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Long-term biopreservation of cells has broad public health impact that influences millions of lives globally. For instance, in reproductive medicine, cryopreservation of human oocytes has emerged as a viable option to maintain fertility for female patients who suffer from pathological conditions (e.g., premature ovarian failure) or receiving anticancer therapy such as chemo/radio-therapy. In transfusion medicine, cryopreservation of blood components (e.g., red blood cells and platelets) provides a supplementary inventory for blood banking. In regenerative medicine, preserving human stem cells is one of the promising therapeutic approaches to treat various diseases such as cardiovascular diseases, diabetes, immune-modulatory disease, and cancer.

We aim to develop innovative technologies and materials to cryopreserve blood, stem cells, and germ cells (e.g., oocytes, sperm, and zygotes) with high efficiency and function. Current technologies, using slow freezing and vitrification, damage cells due to formation of ice crystals and exposure to high levels of toxic cryoprotective agents (CPA). Our droplet-based vitrification technique can achieve cryopreservation using lower CPA concentrations, which results in significantly higher cellular survivability and functionality compared to conventional methods. In addition, we are currently exploring new classes of naturally-inspired CPAs, which preserve cells morphology, mechanics, and function.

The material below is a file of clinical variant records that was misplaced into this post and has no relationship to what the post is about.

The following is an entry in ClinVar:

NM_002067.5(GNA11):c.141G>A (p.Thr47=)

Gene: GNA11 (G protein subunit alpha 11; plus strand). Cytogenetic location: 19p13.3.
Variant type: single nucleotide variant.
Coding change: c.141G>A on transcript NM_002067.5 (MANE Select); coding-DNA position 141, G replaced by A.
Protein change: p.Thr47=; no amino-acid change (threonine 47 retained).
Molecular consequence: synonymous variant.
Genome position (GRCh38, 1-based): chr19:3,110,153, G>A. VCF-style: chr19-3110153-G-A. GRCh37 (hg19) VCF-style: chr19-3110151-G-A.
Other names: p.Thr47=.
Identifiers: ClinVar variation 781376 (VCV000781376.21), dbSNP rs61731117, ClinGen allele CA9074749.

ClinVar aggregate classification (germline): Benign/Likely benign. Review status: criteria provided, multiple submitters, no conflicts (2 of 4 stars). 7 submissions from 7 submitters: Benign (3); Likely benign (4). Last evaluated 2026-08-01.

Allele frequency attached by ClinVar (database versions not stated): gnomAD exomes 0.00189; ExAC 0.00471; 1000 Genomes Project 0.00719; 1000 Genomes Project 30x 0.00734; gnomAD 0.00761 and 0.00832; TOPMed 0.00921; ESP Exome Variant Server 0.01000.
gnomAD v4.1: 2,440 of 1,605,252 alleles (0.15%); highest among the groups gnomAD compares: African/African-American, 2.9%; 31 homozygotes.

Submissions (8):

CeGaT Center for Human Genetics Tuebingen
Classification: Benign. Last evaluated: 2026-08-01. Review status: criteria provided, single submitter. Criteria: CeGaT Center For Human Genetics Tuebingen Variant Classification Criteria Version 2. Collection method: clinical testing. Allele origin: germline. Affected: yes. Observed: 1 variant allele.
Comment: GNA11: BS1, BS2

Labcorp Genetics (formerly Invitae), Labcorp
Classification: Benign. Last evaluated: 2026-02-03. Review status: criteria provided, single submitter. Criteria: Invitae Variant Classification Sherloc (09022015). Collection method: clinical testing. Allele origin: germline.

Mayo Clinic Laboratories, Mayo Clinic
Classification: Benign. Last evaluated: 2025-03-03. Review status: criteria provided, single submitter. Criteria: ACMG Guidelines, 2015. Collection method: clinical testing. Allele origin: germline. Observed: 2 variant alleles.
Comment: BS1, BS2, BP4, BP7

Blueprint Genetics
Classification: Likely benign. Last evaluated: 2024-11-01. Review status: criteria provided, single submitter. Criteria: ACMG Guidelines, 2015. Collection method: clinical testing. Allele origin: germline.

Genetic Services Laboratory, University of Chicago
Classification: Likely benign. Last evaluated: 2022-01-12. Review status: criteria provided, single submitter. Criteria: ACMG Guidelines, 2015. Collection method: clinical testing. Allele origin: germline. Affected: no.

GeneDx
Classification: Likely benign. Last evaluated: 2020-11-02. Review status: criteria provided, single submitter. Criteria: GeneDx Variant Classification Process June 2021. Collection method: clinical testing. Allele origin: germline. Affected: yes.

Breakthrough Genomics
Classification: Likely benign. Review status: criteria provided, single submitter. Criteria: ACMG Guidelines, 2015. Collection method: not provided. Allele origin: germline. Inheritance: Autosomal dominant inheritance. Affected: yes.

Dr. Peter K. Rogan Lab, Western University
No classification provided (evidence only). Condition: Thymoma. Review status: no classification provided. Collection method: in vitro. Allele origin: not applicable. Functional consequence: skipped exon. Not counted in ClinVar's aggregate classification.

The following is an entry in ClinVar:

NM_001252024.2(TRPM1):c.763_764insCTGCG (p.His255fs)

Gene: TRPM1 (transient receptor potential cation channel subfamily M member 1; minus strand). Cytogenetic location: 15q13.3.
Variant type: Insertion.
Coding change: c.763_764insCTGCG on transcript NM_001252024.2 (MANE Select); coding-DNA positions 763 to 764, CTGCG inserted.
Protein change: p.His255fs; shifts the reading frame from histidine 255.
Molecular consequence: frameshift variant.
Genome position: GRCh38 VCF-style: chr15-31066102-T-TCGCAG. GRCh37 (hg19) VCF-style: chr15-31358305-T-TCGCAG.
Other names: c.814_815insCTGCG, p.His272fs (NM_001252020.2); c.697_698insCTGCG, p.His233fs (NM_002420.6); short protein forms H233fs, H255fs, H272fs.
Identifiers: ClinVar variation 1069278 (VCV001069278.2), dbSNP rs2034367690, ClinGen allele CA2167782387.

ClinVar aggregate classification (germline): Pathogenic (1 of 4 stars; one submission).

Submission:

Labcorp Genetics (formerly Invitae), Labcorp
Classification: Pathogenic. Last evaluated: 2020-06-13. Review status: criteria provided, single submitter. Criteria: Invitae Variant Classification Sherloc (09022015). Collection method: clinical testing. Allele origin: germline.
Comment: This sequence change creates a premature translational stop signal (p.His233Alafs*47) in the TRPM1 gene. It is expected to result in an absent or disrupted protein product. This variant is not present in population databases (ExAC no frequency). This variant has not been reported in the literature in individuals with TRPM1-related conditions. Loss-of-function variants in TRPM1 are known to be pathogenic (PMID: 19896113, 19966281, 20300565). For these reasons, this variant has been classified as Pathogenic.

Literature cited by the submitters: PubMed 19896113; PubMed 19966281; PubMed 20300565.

High-speed recording of vitrifying PrOH droplet in liquid nitrogen via Fastcam SA5, Photron. The real-time timestamp is on the 4th line of the video running as the video plays. The radius of the droplet in motion is 217.34 µm. The Leidenfrost floating time from the initial droplet contact with liquid nitrogen till the droplet sinks is 2.15 seconds.

Please download the high-speed recording (10 gb) from the following link: